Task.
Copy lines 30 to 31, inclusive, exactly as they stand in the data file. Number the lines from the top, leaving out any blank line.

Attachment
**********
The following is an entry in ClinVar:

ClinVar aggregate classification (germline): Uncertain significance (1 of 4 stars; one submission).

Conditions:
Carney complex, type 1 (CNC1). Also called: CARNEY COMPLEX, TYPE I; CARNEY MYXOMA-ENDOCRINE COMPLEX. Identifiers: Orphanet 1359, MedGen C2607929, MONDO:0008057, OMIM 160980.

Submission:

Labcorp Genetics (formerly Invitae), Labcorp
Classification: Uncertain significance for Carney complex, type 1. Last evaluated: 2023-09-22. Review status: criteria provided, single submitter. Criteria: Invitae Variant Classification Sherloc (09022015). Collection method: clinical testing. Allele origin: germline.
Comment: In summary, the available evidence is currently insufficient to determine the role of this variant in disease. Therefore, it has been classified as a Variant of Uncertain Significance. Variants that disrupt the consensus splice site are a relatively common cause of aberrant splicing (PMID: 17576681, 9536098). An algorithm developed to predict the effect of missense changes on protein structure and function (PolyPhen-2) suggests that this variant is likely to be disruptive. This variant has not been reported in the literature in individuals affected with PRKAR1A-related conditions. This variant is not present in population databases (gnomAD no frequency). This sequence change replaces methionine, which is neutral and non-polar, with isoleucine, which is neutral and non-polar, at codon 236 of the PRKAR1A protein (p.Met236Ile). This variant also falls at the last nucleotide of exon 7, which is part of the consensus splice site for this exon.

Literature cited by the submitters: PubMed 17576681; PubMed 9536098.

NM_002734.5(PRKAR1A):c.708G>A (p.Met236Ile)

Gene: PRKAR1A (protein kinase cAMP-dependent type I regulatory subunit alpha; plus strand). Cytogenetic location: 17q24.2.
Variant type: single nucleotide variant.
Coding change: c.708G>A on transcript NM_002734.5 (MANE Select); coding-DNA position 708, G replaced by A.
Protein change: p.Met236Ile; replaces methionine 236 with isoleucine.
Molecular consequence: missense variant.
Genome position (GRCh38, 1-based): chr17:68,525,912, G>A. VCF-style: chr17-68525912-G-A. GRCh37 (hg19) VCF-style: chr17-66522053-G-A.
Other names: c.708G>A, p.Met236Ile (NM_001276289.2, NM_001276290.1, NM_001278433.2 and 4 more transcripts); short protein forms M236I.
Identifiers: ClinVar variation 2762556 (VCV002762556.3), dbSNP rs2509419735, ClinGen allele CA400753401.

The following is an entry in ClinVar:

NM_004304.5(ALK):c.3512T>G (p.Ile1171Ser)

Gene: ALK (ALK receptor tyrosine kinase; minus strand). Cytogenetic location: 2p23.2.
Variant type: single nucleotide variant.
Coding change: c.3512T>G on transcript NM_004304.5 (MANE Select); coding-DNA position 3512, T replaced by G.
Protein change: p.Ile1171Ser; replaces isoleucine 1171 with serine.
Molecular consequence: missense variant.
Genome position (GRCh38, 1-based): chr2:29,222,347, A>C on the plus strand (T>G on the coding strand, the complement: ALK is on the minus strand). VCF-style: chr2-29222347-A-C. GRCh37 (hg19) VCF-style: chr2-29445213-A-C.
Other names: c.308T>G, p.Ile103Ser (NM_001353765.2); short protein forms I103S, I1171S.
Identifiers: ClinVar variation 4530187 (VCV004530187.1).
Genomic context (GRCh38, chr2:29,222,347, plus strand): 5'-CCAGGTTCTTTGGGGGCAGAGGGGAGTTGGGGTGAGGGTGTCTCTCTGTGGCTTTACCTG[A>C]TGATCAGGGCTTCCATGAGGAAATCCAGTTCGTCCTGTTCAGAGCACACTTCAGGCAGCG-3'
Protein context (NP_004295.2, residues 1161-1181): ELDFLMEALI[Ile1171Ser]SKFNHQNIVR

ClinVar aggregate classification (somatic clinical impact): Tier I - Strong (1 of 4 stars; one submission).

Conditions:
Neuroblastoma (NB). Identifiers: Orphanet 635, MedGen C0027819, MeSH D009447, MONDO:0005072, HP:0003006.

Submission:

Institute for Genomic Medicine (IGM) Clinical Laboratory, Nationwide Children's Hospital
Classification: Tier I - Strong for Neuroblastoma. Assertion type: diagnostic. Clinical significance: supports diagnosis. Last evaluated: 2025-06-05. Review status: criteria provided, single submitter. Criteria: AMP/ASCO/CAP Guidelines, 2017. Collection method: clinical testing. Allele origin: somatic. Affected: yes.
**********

Protein context (NP_004295.2, residues 1161-1181): ELDFLMEALI[Ile1171Ser]SKFNHQNIVR

ClinVar aggregate classification (somatic clinical impact): Tier I - Strong (1 of 4 stars; one submission).